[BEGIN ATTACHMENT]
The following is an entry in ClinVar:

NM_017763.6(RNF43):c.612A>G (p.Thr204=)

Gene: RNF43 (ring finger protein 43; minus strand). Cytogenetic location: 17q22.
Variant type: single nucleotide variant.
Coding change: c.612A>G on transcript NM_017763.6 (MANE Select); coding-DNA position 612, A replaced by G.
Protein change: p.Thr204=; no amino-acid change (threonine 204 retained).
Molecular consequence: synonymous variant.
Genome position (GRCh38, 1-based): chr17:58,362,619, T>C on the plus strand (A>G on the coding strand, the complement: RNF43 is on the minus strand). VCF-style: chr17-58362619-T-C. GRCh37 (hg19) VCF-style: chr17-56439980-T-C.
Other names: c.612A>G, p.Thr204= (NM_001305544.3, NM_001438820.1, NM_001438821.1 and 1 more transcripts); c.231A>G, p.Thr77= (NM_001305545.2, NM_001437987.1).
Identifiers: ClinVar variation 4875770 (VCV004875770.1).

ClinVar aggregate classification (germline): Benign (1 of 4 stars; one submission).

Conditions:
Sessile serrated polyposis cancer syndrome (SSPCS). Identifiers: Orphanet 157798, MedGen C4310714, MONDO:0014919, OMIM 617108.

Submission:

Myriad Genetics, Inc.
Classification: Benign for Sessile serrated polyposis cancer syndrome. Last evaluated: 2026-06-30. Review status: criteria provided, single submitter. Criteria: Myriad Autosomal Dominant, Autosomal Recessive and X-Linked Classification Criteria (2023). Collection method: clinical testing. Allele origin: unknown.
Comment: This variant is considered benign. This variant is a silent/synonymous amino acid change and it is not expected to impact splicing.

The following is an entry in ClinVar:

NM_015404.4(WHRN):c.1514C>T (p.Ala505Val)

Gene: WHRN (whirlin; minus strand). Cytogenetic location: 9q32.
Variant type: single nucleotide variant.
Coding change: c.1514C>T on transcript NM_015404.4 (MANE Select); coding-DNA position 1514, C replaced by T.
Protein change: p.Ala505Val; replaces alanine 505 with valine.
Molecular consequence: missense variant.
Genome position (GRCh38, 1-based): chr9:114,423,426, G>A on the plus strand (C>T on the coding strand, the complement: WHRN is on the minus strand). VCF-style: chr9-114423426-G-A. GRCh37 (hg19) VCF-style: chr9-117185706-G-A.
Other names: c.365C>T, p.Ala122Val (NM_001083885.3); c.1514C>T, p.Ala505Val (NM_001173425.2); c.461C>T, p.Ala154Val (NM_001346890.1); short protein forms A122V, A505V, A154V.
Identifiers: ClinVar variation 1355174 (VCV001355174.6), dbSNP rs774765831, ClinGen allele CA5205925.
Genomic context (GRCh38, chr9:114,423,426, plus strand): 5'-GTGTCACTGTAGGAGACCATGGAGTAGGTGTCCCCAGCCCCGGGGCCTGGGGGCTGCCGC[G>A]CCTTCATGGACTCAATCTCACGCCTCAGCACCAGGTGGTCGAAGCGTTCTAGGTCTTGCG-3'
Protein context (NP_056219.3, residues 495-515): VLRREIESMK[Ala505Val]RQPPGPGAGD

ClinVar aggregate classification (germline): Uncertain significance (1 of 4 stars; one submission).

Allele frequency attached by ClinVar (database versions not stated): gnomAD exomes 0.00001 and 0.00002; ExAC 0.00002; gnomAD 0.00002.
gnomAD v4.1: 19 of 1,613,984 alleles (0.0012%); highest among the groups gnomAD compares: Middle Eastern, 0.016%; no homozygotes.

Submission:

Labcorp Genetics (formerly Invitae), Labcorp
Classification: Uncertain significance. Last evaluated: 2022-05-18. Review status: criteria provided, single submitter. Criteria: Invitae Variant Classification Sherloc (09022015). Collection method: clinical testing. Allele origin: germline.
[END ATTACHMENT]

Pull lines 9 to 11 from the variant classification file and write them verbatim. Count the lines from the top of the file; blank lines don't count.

Other names: c.612A>G, p.Thr204= (NM_001305544.3, NM_001438820.1, NM_001438821.1 and 1 more transcripts); c.231A>G, p.Thr77= (NM_001305545.2, NM_001437987.1).
Identifiers: ClinVar variation 4875770 (VCV004875770.1).

ClinVar aggregate classification (germline): Benign (1 of 4 stars; one submission).